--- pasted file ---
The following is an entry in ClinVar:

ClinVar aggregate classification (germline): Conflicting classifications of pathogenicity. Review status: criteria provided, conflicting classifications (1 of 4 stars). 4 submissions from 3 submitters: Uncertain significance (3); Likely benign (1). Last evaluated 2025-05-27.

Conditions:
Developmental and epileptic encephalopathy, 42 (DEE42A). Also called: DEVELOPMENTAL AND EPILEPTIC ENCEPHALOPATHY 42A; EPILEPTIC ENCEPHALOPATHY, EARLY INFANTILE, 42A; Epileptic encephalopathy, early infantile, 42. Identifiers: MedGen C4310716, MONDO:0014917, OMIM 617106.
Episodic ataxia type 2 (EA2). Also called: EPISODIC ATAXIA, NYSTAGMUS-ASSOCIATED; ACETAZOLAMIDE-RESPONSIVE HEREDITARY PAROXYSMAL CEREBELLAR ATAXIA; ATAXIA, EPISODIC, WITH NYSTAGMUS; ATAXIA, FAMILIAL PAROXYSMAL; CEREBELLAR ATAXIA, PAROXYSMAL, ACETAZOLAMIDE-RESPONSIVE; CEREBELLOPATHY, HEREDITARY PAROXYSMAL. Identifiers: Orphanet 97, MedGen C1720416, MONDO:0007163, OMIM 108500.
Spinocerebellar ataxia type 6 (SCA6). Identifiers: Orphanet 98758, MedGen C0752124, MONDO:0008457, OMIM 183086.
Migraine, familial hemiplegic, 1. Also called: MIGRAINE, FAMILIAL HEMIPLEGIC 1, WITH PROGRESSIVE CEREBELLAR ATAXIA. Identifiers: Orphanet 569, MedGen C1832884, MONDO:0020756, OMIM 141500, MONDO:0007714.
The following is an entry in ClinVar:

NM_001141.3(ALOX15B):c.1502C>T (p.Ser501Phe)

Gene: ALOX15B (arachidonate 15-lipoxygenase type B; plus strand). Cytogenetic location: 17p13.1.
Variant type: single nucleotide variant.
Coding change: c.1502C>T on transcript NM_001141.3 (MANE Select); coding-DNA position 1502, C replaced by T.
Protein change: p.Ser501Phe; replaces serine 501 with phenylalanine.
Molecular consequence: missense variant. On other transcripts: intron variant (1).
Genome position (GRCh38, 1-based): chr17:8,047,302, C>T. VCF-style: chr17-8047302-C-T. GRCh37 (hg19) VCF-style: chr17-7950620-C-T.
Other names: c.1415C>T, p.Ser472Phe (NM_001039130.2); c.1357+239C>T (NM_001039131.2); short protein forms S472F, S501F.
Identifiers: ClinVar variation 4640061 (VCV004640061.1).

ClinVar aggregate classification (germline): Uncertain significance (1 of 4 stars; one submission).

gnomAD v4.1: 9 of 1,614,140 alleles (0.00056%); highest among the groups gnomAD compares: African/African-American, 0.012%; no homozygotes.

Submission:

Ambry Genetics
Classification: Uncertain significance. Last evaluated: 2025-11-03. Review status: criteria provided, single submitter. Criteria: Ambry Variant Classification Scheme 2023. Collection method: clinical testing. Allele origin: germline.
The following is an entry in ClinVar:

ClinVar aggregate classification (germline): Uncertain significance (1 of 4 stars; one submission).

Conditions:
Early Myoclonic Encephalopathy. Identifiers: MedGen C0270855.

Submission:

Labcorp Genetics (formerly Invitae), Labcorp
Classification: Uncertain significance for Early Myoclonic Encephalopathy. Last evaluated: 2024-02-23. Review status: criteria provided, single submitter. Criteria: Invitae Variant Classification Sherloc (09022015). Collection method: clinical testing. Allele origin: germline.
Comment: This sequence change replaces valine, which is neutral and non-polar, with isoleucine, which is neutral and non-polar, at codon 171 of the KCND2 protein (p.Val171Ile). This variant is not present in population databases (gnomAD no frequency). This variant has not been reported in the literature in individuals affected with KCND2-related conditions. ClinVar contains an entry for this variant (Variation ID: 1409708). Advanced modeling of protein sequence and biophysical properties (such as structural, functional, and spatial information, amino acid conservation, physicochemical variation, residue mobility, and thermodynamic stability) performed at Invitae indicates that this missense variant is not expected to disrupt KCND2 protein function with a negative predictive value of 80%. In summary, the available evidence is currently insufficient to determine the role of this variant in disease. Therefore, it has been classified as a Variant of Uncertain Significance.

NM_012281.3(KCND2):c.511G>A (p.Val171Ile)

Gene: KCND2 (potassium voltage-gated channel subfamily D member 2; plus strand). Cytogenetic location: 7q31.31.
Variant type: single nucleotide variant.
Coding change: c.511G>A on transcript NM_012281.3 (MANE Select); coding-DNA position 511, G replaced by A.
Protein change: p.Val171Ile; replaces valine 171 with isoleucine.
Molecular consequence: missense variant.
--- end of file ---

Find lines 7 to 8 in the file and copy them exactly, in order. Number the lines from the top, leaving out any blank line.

Migraine, familial hemiplegic, 1. Also called: MIGRAINE, FAMILIAL HEMIPLEGIC 1, WITH PROGRESSIVE CEREBELLAR ATAXIA. Identifiers: Orphanet 569, MedGen C1832884, MONDO:0020756, OMIM 141500, MONDO:0007714.
The following is an entry in ClinVar: